To combat this, DynamoDB can also be used as a wide-column store meaning that each row can have any number of columns at any time. This B-tree data structure and secondary index provide the option to find an item while also allowing for range queries. They can be used to reference and order items by different Primary Keys and Sort Keys. It’s also important to remember that DynamoDB is a schema-less database, in which items can have different sets of attributes.
What is DynamoDB autoscaling and how does it work?
One of the biggest benefits of serverless computing is the hands-off approach developers can take when it comes to time and budget-consuming aspects, and one of these is ensuring that capacity is never limited or underused. DynamoDB automatically scales to manage surges in demand without throttling issues or slow response, and then conversely reduces down so resources aren’t wasted.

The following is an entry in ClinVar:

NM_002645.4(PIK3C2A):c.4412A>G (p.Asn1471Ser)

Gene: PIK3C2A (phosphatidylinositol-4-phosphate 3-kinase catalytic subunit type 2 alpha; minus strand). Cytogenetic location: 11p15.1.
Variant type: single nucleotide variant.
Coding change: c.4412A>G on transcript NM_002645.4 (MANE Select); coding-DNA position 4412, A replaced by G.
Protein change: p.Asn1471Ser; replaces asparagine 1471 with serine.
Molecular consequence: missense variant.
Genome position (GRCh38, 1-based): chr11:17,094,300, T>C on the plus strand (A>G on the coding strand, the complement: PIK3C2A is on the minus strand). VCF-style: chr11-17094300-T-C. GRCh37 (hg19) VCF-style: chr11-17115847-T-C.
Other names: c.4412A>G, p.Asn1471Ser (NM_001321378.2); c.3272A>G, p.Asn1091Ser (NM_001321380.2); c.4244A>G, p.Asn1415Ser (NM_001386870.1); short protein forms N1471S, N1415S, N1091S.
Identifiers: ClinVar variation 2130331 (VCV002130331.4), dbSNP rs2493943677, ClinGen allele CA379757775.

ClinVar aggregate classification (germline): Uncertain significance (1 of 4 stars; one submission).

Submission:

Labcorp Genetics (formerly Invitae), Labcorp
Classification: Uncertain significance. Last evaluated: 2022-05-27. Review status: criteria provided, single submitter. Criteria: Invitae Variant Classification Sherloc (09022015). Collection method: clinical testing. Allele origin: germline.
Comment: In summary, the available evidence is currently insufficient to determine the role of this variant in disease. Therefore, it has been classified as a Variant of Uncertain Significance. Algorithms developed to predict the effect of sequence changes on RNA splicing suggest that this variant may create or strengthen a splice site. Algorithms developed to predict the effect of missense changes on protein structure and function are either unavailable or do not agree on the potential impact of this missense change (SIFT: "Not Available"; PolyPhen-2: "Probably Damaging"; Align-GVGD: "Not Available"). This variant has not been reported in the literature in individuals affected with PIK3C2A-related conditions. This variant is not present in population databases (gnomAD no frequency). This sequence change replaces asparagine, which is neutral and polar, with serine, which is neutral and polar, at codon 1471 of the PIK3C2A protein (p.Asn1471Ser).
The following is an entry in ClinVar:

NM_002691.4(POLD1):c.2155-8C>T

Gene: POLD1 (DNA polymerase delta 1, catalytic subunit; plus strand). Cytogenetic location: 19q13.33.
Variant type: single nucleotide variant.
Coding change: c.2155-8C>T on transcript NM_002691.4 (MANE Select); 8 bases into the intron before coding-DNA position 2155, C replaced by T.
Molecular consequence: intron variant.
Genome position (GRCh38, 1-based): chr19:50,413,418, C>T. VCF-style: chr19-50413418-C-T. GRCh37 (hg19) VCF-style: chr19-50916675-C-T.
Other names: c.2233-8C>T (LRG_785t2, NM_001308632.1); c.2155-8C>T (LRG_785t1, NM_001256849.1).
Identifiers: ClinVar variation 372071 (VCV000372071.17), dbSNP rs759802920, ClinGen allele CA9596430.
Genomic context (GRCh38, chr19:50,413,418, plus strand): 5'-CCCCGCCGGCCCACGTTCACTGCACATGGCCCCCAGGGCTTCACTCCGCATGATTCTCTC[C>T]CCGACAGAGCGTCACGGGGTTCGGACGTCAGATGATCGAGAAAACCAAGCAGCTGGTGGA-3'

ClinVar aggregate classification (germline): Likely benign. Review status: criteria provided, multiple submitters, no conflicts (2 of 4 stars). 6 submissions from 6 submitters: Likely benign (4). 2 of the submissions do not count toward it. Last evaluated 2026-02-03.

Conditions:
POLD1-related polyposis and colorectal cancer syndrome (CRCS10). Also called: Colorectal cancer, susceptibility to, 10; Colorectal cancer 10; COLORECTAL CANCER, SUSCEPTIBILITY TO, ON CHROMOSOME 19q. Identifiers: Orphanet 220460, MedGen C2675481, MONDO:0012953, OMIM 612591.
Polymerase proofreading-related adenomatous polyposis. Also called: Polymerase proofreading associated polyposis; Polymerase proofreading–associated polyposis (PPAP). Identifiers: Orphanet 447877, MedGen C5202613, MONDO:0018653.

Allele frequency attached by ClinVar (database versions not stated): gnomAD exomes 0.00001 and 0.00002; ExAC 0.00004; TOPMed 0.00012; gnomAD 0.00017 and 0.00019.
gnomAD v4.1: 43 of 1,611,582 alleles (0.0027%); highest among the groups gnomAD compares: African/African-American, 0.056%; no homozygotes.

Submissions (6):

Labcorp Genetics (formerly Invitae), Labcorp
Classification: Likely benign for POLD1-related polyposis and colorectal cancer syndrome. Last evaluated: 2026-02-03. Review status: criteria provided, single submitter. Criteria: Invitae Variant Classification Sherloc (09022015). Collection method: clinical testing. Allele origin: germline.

The service does this using AWS Application Auto Scaling, which allows tables to increase read and write capacity as needed using your own scaling policy. This policy specifies whether you want to scale these capacities, and the minimum and maximum provisioned capacity unit settings. It also includes a target utilization (the percentage of consumed provisioned throughput), which, along with a target tracking algorithm, ensures the throughput matches as near to the set target no matter the workload.
What is DynamoDB used for, and when is it used?
DynamoDB can handle more than 10tr requests per day and can support peaks of more than 20m requests per second, making it one of AWS’ top services for applications needing low latency data access at any scale.